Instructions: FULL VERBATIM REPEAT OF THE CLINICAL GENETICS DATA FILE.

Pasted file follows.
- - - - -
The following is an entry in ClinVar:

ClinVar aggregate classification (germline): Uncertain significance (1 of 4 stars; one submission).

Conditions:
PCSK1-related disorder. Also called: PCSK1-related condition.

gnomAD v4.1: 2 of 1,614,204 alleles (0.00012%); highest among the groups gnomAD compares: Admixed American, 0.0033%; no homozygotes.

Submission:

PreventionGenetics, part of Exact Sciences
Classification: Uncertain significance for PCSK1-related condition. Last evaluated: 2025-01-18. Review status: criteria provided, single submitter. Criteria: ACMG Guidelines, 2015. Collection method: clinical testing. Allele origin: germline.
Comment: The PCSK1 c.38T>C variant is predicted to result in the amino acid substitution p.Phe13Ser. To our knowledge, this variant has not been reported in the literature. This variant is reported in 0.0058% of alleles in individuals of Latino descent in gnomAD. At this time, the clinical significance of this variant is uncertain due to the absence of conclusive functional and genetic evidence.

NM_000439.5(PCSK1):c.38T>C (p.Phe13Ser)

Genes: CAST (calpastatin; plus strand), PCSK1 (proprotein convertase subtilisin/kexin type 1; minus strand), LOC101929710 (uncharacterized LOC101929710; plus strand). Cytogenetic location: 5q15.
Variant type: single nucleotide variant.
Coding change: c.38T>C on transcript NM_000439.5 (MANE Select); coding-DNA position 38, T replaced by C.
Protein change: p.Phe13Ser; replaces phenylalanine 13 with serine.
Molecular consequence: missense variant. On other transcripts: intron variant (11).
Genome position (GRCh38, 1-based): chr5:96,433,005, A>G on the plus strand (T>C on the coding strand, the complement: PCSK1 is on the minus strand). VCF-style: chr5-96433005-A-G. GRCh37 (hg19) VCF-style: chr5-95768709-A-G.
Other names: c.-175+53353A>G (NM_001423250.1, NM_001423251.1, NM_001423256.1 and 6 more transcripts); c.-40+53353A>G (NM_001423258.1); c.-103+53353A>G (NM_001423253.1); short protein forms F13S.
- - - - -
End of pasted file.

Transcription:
The following is an entry in ClinVar:

ClinVar aggregate classification (germline): Uncertain significance (1 of 4 stars; one submission).

Conditions:
PCSK1-related disorder. Also called: PCSK1-related condition.

gnomAD v4.1: 2 of 1,614,204 alleles (0.00012%); highest among the groups gnomAD compares: Admixed American, 0.0033%; no homozygotes.

Submission:

PreventionGenetics, part of Exact Sciences
Classification: Uncertain significance for PCSK1-related condition. Last evaluated: 2025-01-18. Review status: criteria provided, single submitter. Criteria: ACMG Guidelines, 2015. Collection method: clinical testing. Allele origin: germline.
Comment: The PCSK1 c.38T>C variant is predicted to result in the amino acid substitution p.Phe13Ser. To our knowledge, this variant has not been reported in the literature. This variant is reported in 0.0058% of alleles in individuals of Latino descent in gnomAD. At this time, the clinical significance of this variant is uncertain due to the absence of conclusive functional and genetic evidence.

NM_000439.5(PCSK1):c.38T>C (p.Phe13Ser)

Genes: CAST (calpastatin; plus strand), PCSK1 (proprotein convertase subtilisin/kexin type 1; minus strand), LOC101929710 (uncharacterized LOC101929710; plus strand). Cytogenetic location: 5q15.
Variant type: single nucleotide variant.
Coding change: c.38T>C on transcript NM_000439.5 (MANE Select); coding-DNA position 38, T replaced by C.
Protein change: p.Phe13Ser; replaces phenylalanine 13 with serine.
Molecular consequence: missense variant. On other transcripts: intron variant (11).
Genome position (GRCh38, 1-based): chr5:96,433,005, A>G on the plus strand (T>C on the coding strand, the complement: PCSK1 is on the minus strand). VCF-style: chr5-96433005-A-G. GRCh37 (hg19) VCF-style: chr5-95768709-A-G.
Other names: c.-175+53353A>G (NM_001423250.1, NM_001423251.1, NM_001423256.1 and 6 more transcripts); c.-40+53353A>G (NM_001423258.1); c.-103+53353A>G (NM_001423253.1); short protein forms F13S.